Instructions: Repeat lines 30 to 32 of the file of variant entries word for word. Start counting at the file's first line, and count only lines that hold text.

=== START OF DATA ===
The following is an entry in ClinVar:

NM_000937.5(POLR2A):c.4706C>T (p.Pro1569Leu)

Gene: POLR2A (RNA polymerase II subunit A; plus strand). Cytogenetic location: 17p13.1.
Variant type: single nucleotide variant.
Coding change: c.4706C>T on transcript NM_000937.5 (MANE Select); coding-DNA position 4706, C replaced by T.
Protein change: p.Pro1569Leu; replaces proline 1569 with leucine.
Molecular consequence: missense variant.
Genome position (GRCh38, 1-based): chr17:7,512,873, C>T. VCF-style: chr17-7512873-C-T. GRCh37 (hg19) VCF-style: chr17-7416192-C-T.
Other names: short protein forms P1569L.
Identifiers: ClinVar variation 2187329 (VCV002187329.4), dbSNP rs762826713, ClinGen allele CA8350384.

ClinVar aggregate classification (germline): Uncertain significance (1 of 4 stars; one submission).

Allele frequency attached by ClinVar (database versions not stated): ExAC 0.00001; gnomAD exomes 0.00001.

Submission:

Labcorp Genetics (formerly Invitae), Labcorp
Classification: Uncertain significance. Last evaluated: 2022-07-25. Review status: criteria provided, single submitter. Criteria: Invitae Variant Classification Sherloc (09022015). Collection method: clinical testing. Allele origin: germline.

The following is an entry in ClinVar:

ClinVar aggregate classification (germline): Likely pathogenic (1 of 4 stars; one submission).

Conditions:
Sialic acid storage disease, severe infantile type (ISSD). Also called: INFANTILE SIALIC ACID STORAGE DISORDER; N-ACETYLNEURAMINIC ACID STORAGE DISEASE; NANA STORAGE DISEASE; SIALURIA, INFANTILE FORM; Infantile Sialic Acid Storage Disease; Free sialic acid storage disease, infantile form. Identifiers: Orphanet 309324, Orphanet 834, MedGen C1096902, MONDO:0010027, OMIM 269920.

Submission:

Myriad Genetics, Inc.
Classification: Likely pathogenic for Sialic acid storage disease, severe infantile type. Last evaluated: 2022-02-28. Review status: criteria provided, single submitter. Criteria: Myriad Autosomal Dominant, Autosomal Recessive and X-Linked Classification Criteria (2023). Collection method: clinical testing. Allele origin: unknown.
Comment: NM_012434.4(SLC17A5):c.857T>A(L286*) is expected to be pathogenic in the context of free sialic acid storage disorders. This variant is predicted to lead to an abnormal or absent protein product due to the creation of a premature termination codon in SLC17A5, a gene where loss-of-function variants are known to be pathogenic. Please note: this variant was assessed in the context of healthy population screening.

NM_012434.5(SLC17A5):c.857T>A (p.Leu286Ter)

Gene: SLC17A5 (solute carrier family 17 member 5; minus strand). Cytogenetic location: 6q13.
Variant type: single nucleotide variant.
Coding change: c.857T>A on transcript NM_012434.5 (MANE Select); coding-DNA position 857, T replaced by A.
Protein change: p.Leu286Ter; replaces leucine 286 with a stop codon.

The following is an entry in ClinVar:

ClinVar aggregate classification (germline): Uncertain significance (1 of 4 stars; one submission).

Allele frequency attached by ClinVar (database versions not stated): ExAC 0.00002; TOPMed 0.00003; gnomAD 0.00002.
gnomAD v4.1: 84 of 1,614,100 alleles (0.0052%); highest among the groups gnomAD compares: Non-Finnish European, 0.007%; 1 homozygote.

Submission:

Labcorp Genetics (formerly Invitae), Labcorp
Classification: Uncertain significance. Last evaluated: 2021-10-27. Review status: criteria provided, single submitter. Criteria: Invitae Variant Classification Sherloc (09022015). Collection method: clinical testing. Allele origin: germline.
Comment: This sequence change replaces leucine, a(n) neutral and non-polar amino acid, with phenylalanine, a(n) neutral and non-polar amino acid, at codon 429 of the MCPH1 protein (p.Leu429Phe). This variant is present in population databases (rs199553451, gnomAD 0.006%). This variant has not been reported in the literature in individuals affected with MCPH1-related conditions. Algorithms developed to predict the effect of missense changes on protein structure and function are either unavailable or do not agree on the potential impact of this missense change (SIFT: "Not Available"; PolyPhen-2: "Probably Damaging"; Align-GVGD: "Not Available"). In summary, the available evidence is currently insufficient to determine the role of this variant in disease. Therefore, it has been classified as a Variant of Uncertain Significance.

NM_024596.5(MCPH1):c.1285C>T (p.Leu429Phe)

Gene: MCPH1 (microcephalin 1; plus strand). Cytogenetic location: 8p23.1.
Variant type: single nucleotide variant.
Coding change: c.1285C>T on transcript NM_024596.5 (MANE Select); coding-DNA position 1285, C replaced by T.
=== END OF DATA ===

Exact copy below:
ClinVar aggregate classification (germline): Uncertain significance (1 of 4 stars; one submission).

Allele frequency attached by ClinVar (database versions not stated): ExAC 0.00002; TOPMed 0.00003; gnomAD 0.00002.
gnomAD v4.1: 84 of 1,614,100 alleles (0.0052%); highest among the groups gnomAD compares: Non-Finnish European, 0.007%; 1 homozygote.